Mazda2ners talk about their love for the Japanese carmaker’s littlest car
When Mazda Philippines launched the Mazda2 in 2010, it finally had something to wage battle in the highly competitive B-segment.
Using the platform of the excellent Ford Fiesta (as Ford and Mazda were still sharing technology back then, the first-generation model made its mark as a stylish subcompact car that combined good handling and strong performance. This was succeeded by the second-generation Mazda2 launched locally in 2014, which added the Japanese marque’s exceptional SkyActiv technology and “Kodo” design language to make it one of the best cars in its class.
Indeed, for the members of Mazda2ners, the difference between the two models is considerable.
“The first-generation model was a basic compact car, while the SkyActiv Mazda2 feels more like a luxury car,” said the club’s South coordinator Rey Morales. “However, both models manage to be fun to drive while being fuel efficient. You feel like you’re getting away with something for buying a car like this.”
Club member Arshed Rosales said the club was formed in 2010, coinciding with the launch of the first-generation Mazda2. Club secretary Regina de Ramos said the group started with at least four members.
“Right now, we have 75 bona fide members,” de Ramos said. “We also have around 60 newbie members who are on their way to becoming bona fide members. And on our Facebook page, we have around 900 members.”
Third point’s the charm
Morales said a bona fide member is a newbie who has earned at least three points from attending eyeballs (EBs). “For every EB they go to, they can get one point,” he said.
Morales also said that after paying the P700 registration fee, bona fide members receive special club merchandise, discounts from the club’s sponsors and special treatment at Mazda dealerships. Despite these, newbies aren’t excluded in club matters.
“Even if you’re not yet a bona fide member, we don’t limit the information that you can get,” de Ramos said. “We really welcome all Mazda2 owners because we want to help each other.”
Morales said the best part of being a Mazda2ner member is being able to exchange knowledge about the car. “We share ideas on how to maintain our cars and some troubleshooting,” he said.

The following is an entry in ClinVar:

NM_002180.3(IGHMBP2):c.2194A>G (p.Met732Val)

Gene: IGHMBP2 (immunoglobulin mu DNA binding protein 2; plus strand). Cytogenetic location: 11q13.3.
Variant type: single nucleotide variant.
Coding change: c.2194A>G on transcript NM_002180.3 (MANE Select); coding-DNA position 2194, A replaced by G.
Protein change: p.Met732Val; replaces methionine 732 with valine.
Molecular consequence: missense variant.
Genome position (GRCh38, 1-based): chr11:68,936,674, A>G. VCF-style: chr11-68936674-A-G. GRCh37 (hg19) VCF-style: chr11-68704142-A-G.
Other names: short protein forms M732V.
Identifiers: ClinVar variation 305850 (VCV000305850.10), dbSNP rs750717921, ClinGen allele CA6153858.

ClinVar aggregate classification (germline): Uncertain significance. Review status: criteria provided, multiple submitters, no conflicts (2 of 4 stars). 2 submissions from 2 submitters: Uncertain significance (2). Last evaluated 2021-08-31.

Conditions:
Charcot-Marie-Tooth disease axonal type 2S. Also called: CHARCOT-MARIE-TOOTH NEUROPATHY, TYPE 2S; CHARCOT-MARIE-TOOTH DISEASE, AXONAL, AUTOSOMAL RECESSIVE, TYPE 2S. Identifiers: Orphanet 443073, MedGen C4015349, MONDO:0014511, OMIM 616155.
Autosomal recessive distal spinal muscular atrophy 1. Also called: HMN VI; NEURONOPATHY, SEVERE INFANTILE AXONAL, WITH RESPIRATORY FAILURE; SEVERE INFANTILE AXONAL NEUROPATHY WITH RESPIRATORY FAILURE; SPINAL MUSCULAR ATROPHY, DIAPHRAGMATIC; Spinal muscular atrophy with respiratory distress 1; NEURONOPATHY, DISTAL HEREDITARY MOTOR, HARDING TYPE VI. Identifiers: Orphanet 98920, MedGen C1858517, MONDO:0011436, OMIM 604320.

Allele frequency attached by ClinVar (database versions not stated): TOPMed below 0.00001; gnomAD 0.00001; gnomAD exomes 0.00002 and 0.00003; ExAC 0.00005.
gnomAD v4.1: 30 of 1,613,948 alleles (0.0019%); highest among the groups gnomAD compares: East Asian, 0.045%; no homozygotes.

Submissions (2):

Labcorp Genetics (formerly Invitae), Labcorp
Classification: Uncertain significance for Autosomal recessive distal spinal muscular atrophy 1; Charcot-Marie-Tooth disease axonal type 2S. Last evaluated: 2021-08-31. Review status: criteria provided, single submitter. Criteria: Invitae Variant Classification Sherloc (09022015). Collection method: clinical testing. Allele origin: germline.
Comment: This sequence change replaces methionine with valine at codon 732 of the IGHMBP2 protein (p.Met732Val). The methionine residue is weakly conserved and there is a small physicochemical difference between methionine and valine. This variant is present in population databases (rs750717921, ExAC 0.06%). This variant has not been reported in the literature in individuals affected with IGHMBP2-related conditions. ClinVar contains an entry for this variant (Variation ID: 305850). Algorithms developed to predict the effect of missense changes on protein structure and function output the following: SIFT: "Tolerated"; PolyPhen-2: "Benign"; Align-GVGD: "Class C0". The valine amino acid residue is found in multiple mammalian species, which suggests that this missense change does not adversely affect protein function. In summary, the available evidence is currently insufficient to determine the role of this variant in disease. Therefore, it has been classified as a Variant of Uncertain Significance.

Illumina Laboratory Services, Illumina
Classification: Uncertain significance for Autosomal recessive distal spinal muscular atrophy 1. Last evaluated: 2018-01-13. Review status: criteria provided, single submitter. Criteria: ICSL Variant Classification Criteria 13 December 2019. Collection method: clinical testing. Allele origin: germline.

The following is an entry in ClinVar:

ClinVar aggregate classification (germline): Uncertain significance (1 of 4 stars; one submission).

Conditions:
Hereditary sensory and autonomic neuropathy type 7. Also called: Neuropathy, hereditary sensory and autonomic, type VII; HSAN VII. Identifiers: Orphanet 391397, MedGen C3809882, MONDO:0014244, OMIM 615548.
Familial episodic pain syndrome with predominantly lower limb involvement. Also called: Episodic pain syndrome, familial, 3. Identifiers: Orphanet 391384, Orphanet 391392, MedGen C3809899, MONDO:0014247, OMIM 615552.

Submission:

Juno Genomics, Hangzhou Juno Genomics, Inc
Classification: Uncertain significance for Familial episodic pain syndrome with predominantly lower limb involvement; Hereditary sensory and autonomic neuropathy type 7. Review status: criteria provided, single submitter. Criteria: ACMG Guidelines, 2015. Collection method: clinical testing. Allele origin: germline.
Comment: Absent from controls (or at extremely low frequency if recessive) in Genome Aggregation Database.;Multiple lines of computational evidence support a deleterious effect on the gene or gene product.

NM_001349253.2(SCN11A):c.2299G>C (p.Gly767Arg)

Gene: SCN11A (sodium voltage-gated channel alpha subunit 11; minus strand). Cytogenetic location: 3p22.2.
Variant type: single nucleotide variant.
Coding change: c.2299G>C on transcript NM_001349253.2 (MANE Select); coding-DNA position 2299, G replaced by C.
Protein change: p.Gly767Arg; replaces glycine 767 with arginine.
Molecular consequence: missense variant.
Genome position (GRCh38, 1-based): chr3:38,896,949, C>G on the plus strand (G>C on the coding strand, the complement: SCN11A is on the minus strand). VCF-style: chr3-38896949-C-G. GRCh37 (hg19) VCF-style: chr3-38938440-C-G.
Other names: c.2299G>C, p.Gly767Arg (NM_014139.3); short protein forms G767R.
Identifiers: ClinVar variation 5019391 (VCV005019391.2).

Meanwhile, de Ramos said all Mazda2ner members can avail of emergency roadside assistance from other members nearby. Rosales also said members are encouraged to use the forums so that they could read through frequently asked questions and posit questions of their own.
Morales said to join the club, you need to send a photo of yourself with your Mazda2 to the club’s Facebook page, where the officers will filter requests. “If the applicant is accepted, we invite them to join EBs so that they could earn the three points to become bona fide members,” he added.
Technical seminars, Mazda2 Cup
De Ramos said the club often holds technical seminars for the members. “For instance, we hold seminars on insurance policies so that when our members need to file a claim or if they encounter technical problems, they would know how to deal with these,” she said.
Rosales said the club makes it a point to have an activity every month, ranging from fun runs, track days, charity events and EBs. “Aside from main EBs, we also have mini EBs, which are area-based get-togethers,” he said.
For this year, Rosales said the club plans to hold in August another insurance seminar and a charity event that targets children. Meanwhile, club president Daniel Naval said if there are enough willing members, the group would like set up a Mazda2 Cup at the Batangas Racing Circuit with the help of Mazda Philippines (similar to the Miata Cup in Clark International Speedway).